So what’s behind these increasingly diverging political views? The main reason is that young people are playing a completely different political game than older generations. About a decade ago, all age groups—including the so-called 386 generation, who were born in the 1960s and went to college in the 1980s—were engaged in the same kind of process. As democratization in Korea is closely tied to relations with the United States and North Korea, important elements of this process are bound to be North-South security issues and pro or anti-Americanism. Before the advance of the 386 generation in the late 1990s and early 2000s, Korean politics were strongly influenced by the older generation, which pursued hard-line security policy and pro-Americanism.

Gradually, as the power of the 386 generation increased, soft security policy and anti-Americanism became more prominent. And now, with South Korea’s 386 generation in their 40s, the country’s new younger generation of 20 and 30-somethings are growing up having never experienced the struggle for democratization. Raised in a fully-democratized civil society, they have very different policy views on North Korea and the United States, and have moved beyond the traditional ideological security battles of a decade ago.

So what does this mean for how the South Korea-US alliance issue will play out in next year’s presidential election?  It’s still too early to say what will happen for sure, but one thing we can be certain of is that security perceptions are going to play a much different role now, and it’s going to be especially difficult to determine how those in their 20s and 30s will respond to security issues.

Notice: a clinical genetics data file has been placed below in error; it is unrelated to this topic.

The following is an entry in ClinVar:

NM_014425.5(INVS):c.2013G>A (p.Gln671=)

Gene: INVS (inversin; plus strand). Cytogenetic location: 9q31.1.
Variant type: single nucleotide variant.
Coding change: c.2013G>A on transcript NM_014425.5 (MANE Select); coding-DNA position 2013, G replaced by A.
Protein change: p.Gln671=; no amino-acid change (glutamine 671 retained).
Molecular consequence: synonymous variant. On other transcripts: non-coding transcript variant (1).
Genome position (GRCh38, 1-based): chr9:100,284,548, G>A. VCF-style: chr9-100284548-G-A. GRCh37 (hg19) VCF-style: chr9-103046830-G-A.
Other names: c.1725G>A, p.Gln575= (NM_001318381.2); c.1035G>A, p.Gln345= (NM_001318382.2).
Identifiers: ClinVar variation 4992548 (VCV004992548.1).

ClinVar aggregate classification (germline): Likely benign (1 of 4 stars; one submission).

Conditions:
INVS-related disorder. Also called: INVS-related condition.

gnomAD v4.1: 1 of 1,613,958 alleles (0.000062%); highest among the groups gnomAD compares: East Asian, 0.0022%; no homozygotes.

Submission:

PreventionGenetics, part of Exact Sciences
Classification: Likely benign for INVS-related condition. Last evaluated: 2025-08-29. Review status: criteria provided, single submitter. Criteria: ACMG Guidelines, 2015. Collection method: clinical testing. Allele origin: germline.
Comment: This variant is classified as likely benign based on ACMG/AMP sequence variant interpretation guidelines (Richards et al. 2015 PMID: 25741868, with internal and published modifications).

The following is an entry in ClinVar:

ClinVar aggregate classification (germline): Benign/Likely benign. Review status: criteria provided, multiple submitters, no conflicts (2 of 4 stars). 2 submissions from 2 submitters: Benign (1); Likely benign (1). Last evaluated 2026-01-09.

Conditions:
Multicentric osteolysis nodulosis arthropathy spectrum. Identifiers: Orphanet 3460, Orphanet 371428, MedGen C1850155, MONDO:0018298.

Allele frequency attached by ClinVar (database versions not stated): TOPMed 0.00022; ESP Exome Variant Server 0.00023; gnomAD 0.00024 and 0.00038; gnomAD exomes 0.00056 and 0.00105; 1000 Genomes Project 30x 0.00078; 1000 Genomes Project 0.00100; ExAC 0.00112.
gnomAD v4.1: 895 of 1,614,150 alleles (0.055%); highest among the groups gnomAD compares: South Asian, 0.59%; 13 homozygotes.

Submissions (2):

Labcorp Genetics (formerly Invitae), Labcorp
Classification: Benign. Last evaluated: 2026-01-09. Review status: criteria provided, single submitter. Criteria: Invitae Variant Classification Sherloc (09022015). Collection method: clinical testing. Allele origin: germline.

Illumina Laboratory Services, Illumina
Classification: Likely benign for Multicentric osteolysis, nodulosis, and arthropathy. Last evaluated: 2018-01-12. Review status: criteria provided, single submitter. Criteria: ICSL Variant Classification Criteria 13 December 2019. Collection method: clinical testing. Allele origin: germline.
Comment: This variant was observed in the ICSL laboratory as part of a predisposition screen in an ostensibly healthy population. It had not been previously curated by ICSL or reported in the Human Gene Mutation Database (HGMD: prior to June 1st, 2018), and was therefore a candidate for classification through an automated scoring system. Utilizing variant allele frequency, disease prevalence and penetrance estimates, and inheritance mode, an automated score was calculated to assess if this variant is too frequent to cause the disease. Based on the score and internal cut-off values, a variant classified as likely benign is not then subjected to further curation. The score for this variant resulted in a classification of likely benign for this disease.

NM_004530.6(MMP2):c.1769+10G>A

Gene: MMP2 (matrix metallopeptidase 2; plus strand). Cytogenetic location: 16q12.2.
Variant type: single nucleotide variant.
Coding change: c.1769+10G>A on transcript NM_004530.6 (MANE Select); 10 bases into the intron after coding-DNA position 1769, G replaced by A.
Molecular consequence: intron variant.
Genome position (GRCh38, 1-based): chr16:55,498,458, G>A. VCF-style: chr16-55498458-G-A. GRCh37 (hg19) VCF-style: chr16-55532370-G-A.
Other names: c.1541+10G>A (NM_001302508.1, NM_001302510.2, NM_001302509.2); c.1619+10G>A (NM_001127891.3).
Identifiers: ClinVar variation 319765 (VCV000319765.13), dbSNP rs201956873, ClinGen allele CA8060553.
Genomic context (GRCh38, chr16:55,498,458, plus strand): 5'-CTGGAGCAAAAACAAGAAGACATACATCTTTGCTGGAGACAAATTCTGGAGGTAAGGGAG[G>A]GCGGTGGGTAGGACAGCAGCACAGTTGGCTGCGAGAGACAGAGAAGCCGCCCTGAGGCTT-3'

There’s already evidence of this from last June’s local elections, in which younger generations responded unexpectedly to the March 2010 Cheonan sinking—they seemed far more interested in the social implications. Security concerns did indeed arise among the younger generation over the Cheonan incident, but largely because they believed that the government had tried to use the sinking as a political tool, and was trying to stifle opposition.

If there’s no strong provocation from North Korea, public perceptions of the alliance will probably be a constant variable in 2012—as long as the alliance remains a security issue, younger generations will be unlikely to react strongly to it. However, if it becomes a social issue, things could be very different. 

With this in mind, it’s vital that political parties work to serve younger generations’ demands. At present, young people simply aren’t particularly motivated by democratization or national security issues. As a result, if political parties want to mobilize and appeal to young people, they will need to offer them genuine social policy choices. South Korea’s politicians need to step up and be ready to embrace this changed reality.

Woo Jung-Yeopis a Research Fellow at the Asan Institute for Policy Studies in Seoul.

(This is an edited version of an article pubished here by the Center for US-Korea Policy and the Asia Foundation).